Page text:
ACL Reinjury │ ACL Surgery Relapse: Examining the Causes, Rates, and Preventive Measures

Table of Contents


Anterior Cruciate Ligament (ACL) injuries are among the most common and potentially debilitating knee injuries, particularly in athletic and active populations. The ACL plays a critical role in stabilizing the knee joint during dynamic movements, and its injury often results in significant functional impairment. The standard of care for ACL tears, especially in young or physically active individuals, is surgical reconstruction. This procedure involves replacing the torn ligament with a graft, typically sourced from the patient’s own body (autograft), a donor (allograft) or a synthetic Graft.

The choice of graft material, surgical technique, and post-operative rehabilitation are tailored to individual needs, aiming to restore knee stability and functionality while minimizing the risk of complications. Despite advancements in surgical techniques and a deeper understanding of knee biomechanics, ACL reconstruction is not without challenges. One of the most significant concerns post-surgery is the risk of graft failure or relapse (ACL Reinjury), which refers to the re-tearing or inadequate healing of the reconstructed ligament.

ACL surgery relapse not only poses a setback in the rehabilitation process but also raises the risk of long-term knee problems, including instability, chronic pain, and the development of osteoarthritis. The implications of relapse extend beyond physical health, impacting psychological well-being, and quality of life, especially in athletes whose careers depend on optimal knee function. Furthermore, a relapsed ACL can necessitate additional surgeries, leading to increased healthcare costs and a longer road to recovery.

Understanding the factors contributing to ACL surgery relapse is crucial for orthopaedic surgeons and rehabilitation professionals. It informs better surgical decision-making, enhances post-operative care, and guides patients in their recovery journey. In essence, a focus on reducing relapse rates is pivotal in improving overall patient outcomes and ensuring long-term knee health post-ACL reconstruction.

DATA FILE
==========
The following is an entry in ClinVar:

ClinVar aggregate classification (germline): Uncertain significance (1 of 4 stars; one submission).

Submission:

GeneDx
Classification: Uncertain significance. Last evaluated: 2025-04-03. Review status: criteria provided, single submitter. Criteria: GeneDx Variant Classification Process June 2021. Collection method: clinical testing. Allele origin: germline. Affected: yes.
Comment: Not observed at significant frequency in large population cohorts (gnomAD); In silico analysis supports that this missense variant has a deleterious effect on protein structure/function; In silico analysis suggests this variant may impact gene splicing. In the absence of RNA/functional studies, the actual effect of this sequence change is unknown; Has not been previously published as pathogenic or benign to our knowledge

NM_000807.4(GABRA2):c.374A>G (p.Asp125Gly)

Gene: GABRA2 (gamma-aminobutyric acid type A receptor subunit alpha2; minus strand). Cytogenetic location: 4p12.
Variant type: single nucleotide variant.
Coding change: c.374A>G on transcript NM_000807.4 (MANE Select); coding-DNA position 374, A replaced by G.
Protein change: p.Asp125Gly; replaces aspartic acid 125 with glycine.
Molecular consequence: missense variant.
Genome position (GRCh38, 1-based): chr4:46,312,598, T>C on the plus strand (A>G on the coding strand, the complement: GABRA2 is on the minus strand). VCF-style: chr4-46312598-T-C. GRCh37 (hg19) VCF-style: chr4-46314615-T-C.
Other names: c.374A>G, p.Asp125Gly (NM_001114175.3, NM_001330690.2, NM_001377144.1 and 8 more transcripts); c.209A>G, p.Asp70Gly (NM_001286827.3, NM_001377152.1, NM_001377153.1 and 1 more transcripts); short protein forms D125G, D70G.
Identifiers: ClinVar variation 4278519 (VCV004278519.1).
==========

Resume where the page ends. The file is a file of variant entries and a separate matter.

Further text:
1. Incidence and Risk Factors of ACL Surgery Relapse/ ACL Reinjury

The incidence of ACL surgery relapse represents a significant concern in the realm of orthopedic surgery, particularly given the impact of such events on patient outcomes and healthcare systems. Relapse, in this context, often denotes graft failure or re-injury post-ACL reconstruction. Understanding the incidence and risk factors associated with these relapses is crucial for developing more effective treatment protocols and patient education strategies.

1.1 Incidence of ACL Surgery Relapse

Studies have provided varying statistics on graft failure rates, painting a broad picture of the incidence of ACL surgery relapse. One comprehensive review, by Crawford et al. in 2013 (1) termed the Long-term failure of anterior cruciate ligament reconstruction study, evaluated the cumulative incidence of graft rupture and clinical failures post-reconstruction over a period exceeding 10 years. It found that the reported ACL graft rupture rate was 6.2% (173 of 2,782 patients), while clinical failure occurred in approximately 10.3% (158 of 1,532 patients). The overall cumulative failure rate was noted to be 11.9%

Torn ACL. ACL Reinjury

1.2 Graft Types Comparison

The choice of graft used during ACL reconstruction plays an important role in the surgery’s success and the likelihood of relapse. The 2022 Failure rates of common grafts used in ACL reconstructions study by Gerwin Haybäck (2) compared different graft types, including hamstring tendon autografts, bone-patellar tendon-bone autografts, quadriceps tendon autografts, and diverse allografts. 

This study, encompassing 152,548 patients, revealed yearly graft failure rates of 1.70% for hamstring tendon autografts, 1.16% for bone-patellar tendon-bone autografts, 0.72% for quadriceps tendon autografts, and 1.76% for allografts. These findings suggest that while there are differences in failure rates among graft types, they are relatively minimal. 

1.3 Risk Factors: Specific Populations

Certain populations, such as adolescents and athletes, face a higher risk of ACL surgery relapse. The 2020 study Failure Rates of Autograft and Allograft ACL Reconstruction in Patients 19 Years of Age and Younger from Cruz et al. (3) highlighted this increased risk in younger patients. It showed that allografts in pediatric and adolescent patients had a significantly higher failure rate compared to autografts, emphasizing the need for cautious use of allografts in these age groups.

Further supporting this, this 2018 20-Year Outcomes of Anterior Cruciate Ligament Reconstruction With Hamstring Tendon Autograft study (4) delved into the long-term outcomes of ACL reconstructions in adolescents versus adults. It found a striking difference in graft survival rates over 20 years, with adults having a higher rate of graft survival compared to adolescents (86% for adults vs. 61% for adolescents). This study underscores the particular vulnerability of younger patients to ACL surgery relapse and highlights the need for specialized strategies in managing their treatment and rehabilitation.